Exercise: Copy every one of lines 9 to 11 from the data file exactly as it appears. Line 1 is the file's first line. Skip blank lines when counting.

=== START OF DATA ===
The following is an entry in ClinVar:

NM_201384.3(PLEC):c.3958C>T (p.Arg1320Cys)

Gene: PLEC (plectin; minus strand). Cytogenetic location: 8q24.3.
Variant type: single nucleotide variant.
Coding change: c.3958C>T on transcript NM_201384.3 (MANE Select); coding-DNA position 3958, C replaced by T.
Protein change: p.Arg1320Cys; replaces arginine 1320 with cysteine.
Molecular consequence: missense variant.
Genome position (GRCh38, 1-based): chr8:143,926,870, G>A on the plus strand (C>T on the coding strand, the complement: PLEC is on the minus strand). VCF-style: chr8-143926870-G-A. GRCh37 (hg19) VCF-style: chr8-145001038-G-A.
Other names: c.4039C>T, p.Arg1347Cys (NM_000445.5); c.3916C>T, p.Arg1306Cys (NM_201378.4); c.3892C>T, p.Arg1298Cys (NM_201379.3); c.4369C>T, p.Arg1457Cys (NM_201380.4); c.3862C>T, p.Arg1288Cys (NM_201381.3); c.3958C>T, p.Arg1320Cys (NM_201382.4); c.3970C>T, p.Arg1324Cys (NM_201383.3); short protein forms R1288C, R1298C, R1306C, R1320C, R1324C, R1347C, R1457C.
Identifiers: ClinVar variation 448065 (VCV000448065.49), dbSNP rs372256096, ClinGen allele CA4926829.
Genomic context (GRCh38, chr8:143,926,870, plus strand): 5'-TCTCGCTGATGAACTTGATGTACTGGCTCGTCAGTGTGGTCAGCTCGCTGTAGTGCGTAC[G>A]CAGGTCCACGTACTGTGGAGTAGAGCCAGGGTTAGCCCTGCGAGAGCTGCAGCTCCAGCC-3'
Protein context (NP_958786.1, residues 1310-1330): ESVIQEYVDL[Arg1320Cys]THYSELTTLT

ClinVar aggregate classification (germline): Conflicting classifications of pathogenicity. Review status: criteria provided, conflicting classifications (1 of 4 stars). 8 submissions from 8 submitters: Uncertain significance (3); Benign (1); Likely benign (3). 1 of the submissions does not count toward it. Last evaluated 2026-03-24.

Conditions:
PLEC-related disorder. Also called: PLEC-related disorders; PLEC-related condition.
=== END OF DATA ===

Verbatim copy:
Other names: c.4039C>T, p.Arg1347Cys (NM_000445.5); c.3916C>T, p.Arg1306Cys (NM_201378.4); c.3892C>T, p.Arg1298Cys (NM_201379.3); c.4369C>T, p.Arg1457Cys (NM_201380.4); c.3862C>T, p.Arg1288Cys (NM_201381.3); c.3958C>T, p.Arg1320Cys (NM_201382.4); c.3970C>T, p.Arg1324Cys (NM_201383.3); short protein forms R1288C, R1298C, R1306C, R1320C, R1324C, R1347C, R1457C.
Identifiers: ClinVar variation 448065 (VCV000448065.49), dbSNP rs372256096, ClinGen allele CA4926829.
Genomic context (GRCh38, chr8:143,926,870, plus strand): 5'-TCTCGCTGATGAACTTGATGTACTGGCTCGTCAGTGTGGTCAGCTCGCTGTAGTGCGTAC[G>A]CAGGTCCACGTACTGTGGAGTAGAGCCAGGGTTAGCCCTGCGAGAGCTGCAGCTCCAGCC-3'